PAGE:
A Georgia promissory note is a written promise made by a individual to pay back money they have borrowed from another individual or an entity. This type of agreement has a fixed date by which the money has to be paid back to the lender, in addition to any interest charged on the principal amount. The parties can decide whether the borrower must pay the amount due in full upon the due date, or whether they must make installment payments (weekly, monthly, quarterly, etc.).
A promissory note can be unsecure or secure, the latter indicating that the borrower must provide collateral to the lender. A breach of contract could result in the lender accepting the collateral as full payment or, if no collateral was provided, a legal action may be filed against the borrower.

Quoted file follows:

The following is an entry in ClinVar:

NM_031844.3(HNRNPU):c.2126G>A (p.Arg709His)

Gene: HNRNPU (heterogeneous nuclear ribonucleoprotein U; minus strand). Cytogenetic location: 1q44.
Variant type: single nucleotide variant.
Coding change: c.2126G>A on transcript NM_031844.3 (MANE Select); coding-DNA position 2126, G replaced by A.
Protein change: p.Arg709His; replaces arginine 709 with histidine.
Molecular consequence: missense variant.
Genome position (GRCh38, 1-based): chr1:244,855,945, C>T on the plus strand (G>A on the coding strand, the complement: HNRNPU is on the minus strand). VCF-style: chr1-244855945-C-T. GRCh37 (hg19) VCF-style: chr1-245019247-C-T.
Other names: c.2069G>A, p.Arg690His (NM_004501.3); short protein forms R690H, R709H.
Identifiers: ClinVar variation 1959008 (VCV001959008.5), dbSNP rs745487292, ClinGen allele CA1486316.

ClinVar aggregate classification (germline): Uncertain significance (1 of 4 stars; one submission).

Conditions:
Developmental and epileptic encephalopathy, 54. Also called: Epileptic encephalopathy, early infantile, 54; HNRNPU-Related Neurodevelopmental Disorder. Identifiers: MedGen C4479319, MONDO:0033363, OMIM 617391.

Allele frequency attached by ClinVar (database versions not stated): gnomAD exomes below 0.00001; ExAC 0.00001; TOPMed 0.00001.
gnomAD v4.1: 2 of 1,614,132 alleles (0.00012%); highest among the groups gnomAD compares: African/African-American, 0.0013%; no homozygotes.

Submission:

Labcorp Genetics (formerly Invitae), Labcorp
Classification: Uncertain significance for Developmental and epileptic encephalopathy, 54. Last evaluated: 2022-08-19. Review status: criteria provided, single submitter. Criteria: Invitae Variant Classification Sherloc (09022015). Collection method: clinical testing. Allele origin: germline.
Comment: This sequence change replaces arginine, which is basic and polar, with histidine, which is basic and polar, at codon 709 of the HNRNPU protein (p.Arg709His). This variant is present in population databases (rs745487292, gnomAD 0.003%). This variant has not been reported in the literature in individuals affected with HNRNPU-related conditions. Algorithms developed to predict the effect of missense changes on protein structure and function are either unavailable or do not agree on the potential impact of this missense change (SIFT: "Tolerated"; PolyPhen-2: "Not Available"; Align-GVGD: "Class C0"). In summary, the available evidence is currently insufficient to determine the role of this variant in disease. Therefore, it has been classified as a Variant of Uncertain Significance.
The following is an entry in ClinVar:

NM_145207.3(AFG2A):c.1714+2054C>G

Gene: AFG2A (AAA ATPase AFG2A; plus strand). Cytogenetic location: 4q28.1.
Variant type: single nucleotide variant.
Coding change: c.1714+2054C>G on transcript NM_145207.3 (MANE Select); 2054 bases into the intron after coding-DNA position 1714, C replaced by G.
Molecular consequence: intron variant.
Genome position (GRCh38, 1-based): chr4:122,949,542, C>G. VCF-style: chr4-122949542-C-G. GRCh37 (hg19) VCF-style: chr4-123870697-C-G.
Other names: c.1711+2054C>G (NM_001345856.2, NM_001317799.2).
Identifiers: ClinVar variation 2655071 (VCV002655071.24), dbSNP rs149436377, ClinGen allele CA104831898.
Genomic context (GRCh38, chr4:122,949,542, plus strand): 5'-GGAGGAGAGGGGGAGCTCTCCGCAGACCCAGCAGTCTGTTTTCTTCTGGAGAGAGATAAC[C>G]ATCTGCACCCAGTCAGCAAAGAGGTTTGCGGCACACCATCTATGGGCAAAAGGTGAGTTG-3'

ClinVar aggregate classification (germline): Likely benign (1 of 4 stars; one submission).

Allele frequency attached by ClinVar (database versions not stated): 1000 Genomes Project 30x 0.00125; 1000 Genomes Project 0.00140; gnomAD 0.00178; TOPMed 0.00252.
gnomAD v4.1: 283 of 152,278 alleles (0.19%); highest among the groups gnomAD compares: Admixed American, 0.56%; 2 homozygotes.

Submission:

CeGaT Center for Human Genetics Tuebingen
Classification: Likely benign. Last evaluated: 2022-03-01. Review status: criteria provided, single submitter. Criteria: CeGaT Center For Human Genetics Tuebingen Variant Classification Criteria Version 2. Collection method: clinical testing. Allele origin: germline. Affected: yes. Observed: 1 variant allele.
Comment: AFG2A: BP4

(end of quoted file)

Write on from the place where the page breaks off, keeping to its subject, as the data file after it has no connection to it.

- Interest & Usury Laws: Title 7, Chapter 4, Article 1
- Usury Rate Without a Contract (§ 7-4-2(a)(1)(A)): Over 7%
- Usury Rate With a Contract ($3,000 – $250,000) (§ 7-4-2(a)(1)(A)): 60% (§ 7-4-18(a))
- Usury Rate With a Contract ($3,000 or Less) (§ 7-4-2(a)(2)): Over 16%
- Usury Rate on Judgments (§ 7-4-12(a)): Over federal prime rate plus 3%.
- Usury Rate for Commercial Accounts (§ 7-4-16): Over 18% (After 30 days due.)
- Usury Rate Installment Loans ($3,000 or Less) (§ 7-3-11(1)): Over 10%
- Usury Rate for Pawnbrokers (§ 44-12-131(a)(4)): 25%/month for first ninety (90) days; 12.5%/month beyond ninety (90) days((including shop charges).
Secured Promissory Note – A loan that requires the borrower to provide physical collateral as security.